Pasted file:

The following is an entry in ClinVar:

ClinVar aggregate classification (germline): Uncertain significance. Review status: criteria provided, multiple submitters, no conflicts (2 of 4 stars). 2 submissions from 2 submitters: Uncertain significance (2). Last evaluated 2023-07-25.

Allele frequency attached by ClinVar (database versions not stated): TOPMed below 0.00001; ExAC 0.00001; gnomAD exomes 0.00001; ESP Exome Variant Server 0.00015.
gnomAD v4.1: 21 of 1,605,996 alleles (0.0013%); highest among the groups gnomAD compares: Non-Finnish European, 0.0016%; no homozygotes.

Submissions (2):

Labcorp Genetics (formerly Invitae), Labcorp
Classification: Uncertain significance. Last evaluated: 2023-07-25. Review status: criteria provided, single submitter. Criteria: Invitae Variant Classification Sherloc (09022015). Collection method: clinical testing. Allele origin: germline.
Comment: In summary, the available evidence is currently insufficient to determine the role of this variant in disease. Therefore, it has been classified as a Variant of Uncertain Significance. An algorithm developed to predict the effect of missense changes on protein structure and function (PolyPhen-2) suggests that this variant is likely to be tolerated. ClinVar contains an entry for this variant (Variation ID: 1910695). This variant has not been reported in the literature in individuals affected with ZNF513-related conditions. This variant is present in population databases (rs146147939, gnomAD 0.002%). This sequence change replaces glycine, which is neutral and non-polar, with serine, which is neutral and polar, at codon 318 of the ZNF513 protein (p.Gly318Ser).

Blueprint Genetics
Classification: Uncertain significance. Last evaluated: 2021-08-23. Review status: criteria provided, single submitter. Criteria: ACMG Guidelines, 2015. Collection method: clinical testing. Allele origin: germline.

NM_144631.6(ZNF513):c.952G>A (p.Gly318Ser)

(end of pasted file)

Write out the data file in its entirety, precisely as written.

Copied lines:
The following is an entry in ClinVar:

ClinVar aggregate classification (germline): Uncertain significance. Review status: criteria provided, multiple submitters, no conflicts (2 of 4 stars). 2 submissions from 2 submitters: Uncertain significance (2). Last evaluated 2023-07-25.

Allele frequency attached by ClinVar (database versions not stated): TOPMed below 0.00001; ExAC 0.00001; gnomAD exomes 0.00001; ESP Exome Variant Server 0.00015.
gnomAD v4.1: 21 of 1,605,996 alleles (0.0013%); highest among the groups gnomAD compares: Non-Finnish European, 0.0016%; no homozygotes.

Submissions (2):

Labcorp Genetics (formerly Invitae), Labcorp
Classification: Uncertain significance. Last evaluated: 2023-07-25. Review status: criteria provided, single submitter. Criteria: Invitae Variant Classification Sherloc (09022015). Collection method: clinical testing. Allele origin: germline.
Comment: In summary, the available evidence is currently insufficient to determine the role of this variant in disease. Therefore, it has been classified as a Variant of Uncertain Significance. An algorithm developed to predict the effect of missense changes on protein structure and function (PolyPhen-2) suggests that this variant is likely to be tolerated. ClinVar contains an entry for this variant (Variation ID: 1910695). This variant has not been reported in the literature in individuals affected with ZNF513-related conditions. This variant is present in population databases (rs146147939, gnomAD 0.002%). This sequence change replaces glycine, which is neutral and non-polar, with serine, which is neutral and polar, at codon 318 of the ZNF513 protein (p.Gly318Ser).

Blueprint Genetics
Classification: Uncertain significance. Last evaluated: 2021-08-23. Review status: criteria provided, single submitter. Criteria: ACMG Guidelines, 2015. Collection method: clinical testing. Allele origin: germline.

NM_144631.6(ZNF513):c.952G>A (p.Gly318Ser)